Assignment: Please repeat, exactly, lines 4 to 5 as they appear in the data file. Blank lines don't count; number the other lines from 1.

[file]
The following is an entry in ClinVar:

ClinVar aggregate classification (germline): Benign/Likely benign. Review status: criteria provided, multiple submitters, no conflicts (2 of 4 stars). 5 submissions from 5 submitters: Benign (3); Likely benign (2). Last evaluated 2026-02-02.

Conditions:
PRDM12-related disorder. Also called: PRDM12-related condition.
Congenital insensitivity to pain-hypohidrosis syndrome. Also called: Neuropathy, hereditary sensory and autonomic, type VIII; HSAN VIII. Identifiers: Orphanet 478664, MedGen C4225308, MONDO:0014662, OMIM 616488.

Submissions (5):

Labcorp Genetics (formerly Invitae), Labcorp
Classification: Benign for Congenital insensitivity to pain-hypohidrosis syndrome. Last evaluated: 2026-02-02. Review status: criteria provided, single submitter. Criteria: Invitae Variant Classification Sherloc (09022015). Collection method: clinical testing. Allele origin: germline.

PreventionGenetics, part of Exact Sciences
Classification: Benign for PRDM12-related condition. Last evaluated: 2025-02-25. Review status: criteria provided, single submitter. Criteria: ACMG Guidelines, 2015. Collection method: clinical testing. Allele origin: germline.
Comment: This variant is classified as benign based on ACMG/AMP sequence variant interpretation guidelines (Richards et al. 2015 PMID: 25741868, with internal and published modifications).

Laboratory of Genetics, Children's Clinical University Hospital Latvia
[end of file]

PRDM12-related disorder. Also called: PRDM12-related condition.
Congenital insensitivity to pain-hypohidrosis syndrome. Also called: Neuropathy, hereditary sensory and autonomic, type VIII; HSAN VIII. Identifiers: Orphanet 478664, MedGen C4225308, MONDO:0014662, OMIM 616488.